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Mass Needed to Keep Rod Spinning at 1200RPM

  1. Mar 13, 2009 #1
    1. The problem statement, all variables and given/known data

    I have three metal blocks evenly spaced in a 0.3m circle that attach to a rod in the center of the circle. The rod requires 15HP to keep rotating at 1200RPM. What would the mass of the three blocks spinning at 1200RPMs need to be in order to produce 15HP? My physics class hasn't got to anything that would help me figure this out, so I don't even know where to start. I need this for a something I'm trying to build not for school.
    Thanks
    2. Relevant equations



    3. The attempt at a solution
     
    Last edited: Mar 13, 2009
  2. jcsd
  3. Mar 13, 2009 #2
    Re: Need to know mass required to keep a rod spinning.

    Since power is related to torque and rotation rate, you can find the torque required to keep the rod spinning. Generally, the equation used to relate torque to rotation is:

    [tex]T=I*\alpha[/tex]

    What you're asking is how the geometry and mass of these blocks affects the inertia of the system (I, in the above equation). However, in your case [tex]\alpha[/tex] is zero because you're at a constant speed, which means you don't need any torque (or power) to maintain it. The equation you're looking for probably looks something like:

    [tex]T=I*\alpha+b*\omega[/tex]

    or

    [tex]T=I*\alpha+c[/tex]

    or a combination/variation of the two of them, where b and c are related to the viscous damping coulomb friction in the system.

    So basically what I am trying to say, is that you don't have enough information. If you're using 15 HP to maintain, then you have some kind of friction in your system, and this power is being used to overcome those losses, not to drive your system's inertia. In fact, those masses should be independent of the power consumed at a constant speed.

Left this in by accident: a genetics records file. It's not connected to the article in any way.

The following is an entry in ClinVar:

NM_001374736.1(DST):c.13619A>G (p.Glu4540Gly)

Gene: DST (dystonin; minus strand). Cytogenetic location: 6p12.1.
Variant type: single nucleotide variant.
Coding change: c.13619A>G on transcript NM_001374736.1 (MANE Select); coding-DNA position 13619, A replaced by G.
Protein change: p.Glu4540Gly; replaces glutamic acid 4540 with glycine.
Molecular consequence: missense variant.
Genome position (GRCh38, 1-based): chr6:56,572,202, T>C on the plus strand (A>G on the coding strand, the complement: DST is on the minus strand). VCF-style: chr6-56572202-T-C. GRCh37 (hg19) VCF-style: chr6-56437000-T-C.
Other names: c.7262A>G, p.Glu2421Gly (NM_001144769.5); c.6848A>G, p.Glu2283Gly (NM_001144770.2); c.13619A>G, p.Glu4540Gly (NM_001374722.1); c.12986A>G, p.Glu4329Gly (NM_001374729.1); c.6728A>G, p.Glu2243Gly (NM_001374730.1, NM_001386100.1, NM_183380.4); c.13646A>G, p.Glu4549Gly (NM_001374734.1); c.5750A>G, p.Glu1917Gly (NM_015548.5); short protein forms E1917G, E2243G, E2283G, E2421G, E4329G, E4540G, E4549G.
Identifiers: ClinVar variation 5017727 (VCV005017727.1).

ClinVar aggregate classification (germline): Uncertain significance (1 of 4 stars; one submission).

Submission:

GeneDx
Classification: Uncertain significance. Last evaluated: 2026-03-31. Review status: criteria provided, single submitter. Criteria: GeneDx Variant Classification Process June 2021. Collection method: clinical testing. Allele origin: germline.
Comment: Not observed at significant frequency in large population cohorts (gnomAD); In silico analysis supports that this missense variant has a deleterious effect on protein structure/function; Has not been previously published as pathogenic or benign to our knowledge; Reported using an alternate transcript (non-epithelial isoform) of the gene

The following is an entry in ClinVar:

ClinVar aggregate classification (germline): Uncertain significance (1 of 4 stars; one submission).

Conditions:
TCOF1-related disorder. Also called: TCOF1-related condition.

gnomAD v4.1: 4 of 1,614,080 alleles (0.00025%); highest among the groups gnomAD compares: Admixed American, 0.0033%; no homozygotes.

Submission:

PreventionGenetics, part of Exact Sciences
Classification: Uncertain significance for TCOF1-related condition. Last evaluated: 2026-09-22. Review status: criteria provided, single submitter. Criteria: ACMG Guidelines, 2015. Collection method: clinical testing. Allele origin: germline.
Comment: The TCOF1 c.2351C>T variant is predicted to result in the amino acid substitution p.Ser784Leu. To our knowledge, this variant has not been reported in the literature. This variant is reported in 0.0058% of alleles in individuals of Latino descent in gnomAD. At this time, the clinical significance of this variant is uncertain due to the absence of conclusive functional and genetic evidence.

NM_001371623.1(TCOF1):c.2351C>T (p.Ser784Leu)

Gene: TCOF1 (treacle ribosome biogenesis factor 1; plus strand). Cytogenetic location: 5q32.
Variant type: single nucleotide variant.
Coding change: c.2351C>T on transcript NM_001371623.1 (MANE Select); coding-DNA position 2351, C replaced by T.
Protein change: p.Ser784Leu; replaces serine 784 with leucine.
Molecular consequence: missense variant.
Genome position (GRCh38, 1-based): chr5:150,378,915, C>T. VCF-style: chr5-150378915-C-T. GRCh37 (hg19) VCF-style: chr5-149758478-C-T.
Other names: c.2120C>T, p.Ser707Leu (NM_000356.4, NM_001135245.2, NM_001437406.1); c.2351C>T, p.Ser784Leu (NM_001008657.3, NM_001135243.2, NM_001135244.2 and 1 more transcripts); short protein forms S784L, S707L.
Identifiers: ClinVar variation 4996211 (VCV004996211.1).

I feel like I did a lousy job explaining this... was I clear enough?

    -Kerry
     
  4. Mar 13, 2009 #3
    I just answered this same post (by you...) in another forum. Isn't that a no-no?
     
    Last edited by a moderator: Mar 13, 2009
  5. Mar 13, 2009 #4

    berkeman

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    Staff: Mentor

    I merged the two threads. Yes, multiple posting of threads is not allowed here on the PF.
     
  6. Mar 13, 2009 #5
    Sorry about that, I didn't know which place to post it so I did it in both. What I'm trying to figure out is I have a generator and they told me it takes 15HP to keep the generator turning while it is under rated load. I just wanted to know if the masses are large enough and spinning fast enough, would it keep the generator spinning and still producing energy. So what other info would I need, or is it even possible?
     
  7. Mar 14, 2009 #6
    If you have system that is creating energy, and it is not loosing any energy (it's not slowing down) and there's no energy being put into the system (no fuel and combustion, for example), then you're creating "free" energy. You could solve the world's energy problems...

    Unfortunately, this is not possible. Energy must be conserved (Google 'First Law of Thermodynamics' or 'Law of Conservation of Energy'). If energy is leaving your system (via electrical current, in your case), then the system will loose energy (slow down) or energy must be put back into the system.

    -Kerry
     
  8. Mar 14, 2009 #7

    berkeman

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    Staff: Mentor

    The masses have nothing to do with the question, unless the torque input power is pulsed. Then the masses can act as a flywheel to smooth the energy transfer. The torque input on the shaft of your generator is what results in the electrical power output.
     
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